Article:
You don’t need an economics degree to understand the pricing strategies of art galleries. One of my former dealers — no longer in the business — noticed that a very high percentage of gallery visitors just came in and went out. Painting sales were so infrequent he had to do something about it. Thinking price was the problem, he introduced a lot of cheaper items into the gallery — ceramics, souvenirs, knick knacks. The number of sales rose but total dollar values declined. The few “anxious wallets” who did come in simply satisfied their need with less expensive items. This situation is called “Collapsing Floor Syndrome.”
On the other hand there are galleries that test the high end. This generally involves “name” and “dead” artists as well as “investment” art. Dealers may even compete with one another to see who can get the highest prices. Supply and demand play a part in this environment, but it has to be said it’s good for living artists to be associated with the high-end artists. Simply stated, this implies that someday your work will also be worth more. The downside for artists who work with high-end galleries is that a gallery may lose interest in the promotion of less expensive work. This situation is called the “Sky-High Ceiling Syndrome.”
There’s lots of gallery talk these days about “price points.” This generally implies a range of prices in a given gallery to suit all wallets. Many clients come into galleries with an idea of how much they want to spend, and it’s the gallery’s job to show them something in their chosen range. The variation in gallery capability in this matter is astonishing. Just as some artists have no business selling their stuff, some galleries show little or no natural talent as to how art placement works. This situation is called the “Haven’t Got a Clue Syndrome.”
From an artist’s point of view, it’s probably best when an artist’s work is in the middle range of a gallery’s prices — neither falling through the floor nor pushing at the ceiling. Beginning artists are better off at the lower end, while mature ones can be nearer the top. It’s all to do with provenance and confidence. Ignorance of this understanding can be detrimental to galleries as well as artists. Perception of quality aside, proper pricing in a gallery and consistency across your stable of galleries is vital to your continuing to thrive.
PS: “Artists live in an imperfect world where affairs of the heart must sometimes be compromised with business.” (Sara Genn)
Esoterica: What has this got to do with the joy of making art? For those of us who also choose to make our living out of our joy — everything. Without a significant cash flow, an artist simply cannot travel, grow, learn and maintain the day-to-day peace of mind to continue. It’s a good idea for those of us at the creative end to re-examine gallery relationships from time to time and favour those who meet our current needs. Loyalty works both ways in all seasons, of course, but an understanding of basic economics and the wisdom to make small commercial decisions have a lot to do with keeping us happy.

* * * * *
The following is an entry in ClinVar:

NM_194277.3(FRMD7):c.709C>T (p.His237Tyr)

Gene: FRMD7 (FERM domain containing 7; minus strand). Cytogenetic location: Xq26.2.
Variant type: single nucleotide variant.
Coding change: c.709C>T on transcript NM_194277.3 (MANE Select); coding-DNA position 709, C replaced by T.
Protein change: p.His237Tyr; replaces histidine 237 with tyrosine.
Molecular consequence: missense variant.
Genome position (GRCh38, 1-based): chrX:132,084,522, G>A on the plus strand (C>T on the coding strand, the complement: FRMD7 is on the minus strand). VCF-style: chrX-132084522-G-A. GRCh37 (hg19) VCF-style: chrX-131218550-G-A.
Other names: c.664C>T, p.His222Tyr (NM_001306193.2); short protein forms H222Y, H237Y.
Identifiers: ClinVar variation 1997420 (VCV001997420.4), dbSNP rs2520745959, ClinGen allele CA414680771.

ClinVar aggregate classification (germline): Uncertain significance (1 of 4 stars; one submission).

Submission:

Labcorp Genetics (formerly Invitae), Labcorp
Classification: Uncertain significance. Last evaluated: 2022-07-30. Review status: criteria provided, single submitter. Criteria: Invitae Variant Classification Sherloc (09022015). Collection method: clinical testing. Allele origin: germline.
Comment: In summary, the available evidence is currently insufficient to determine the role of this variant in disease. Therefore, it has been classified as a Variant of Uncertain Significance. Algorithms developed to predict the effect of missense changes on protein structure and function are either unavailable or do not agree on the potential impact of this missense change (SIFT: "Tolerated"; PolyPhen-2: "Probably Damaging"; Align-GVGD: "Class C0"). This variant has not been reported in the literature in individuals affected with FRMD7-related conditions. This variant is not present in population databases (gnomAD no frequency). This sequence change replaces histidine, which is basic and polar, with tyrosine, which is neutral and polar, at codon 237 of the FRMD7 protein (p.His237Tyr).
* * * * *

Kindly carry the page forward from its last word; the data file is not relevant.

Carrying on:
The right price
by John D. Stevenson, Gatineau, QC, Canada
I am in three galleries across the country and they seem to have different percentages they offer their artists. One takes 30% of the sale price, the artist frames the work and includes in the selling price, another takes 60% and they frame the work. Is there a standard break down or is it just the deal each gallery works out? The price points in these galleries are different as well. One with a price that I have set and the other sets the price. It seems it works on both fronts. Any thoughts as to the right price?
(RG note) Thanks, John. The standard these days is 60/40 in favor of the artist. 50/50 is becoming more common. I give 50/50 to my best galleries who regularly do significant annual business. My advice to artists is to control the final price themselves and make sure it is similar in all galleries that handle your work. Stay away from galleries who want more than 50/50. If a gallery can’t make it at 50/50, they are generally incompetent — or cheaters — and shouldn’t be encouraged in the business.
Paintings on the web
by Beverley Harries, Rodney Bay, St Lucia
Can you give me some insight as to the rules and no-no’s of gallery websites displaying the artwork of artists. I am having a show in December and the curator of the new gallery that just opened this month is wary of the problems of displaying visuals of paintings on the web… and viewers copying the work off the site. She told me that she would display only a small highlight of each painting instead. I would rather she display the complete works, but in a smaller size, therefore making it impossible for viewers to copy a good picture. She also wanted a watermark but the web-designer told her that watermarks can be removed… is this so? When I check websites for artists and galleries I don’t see anything but full images and some with or without watermarks. I would like to hear your views on this subject.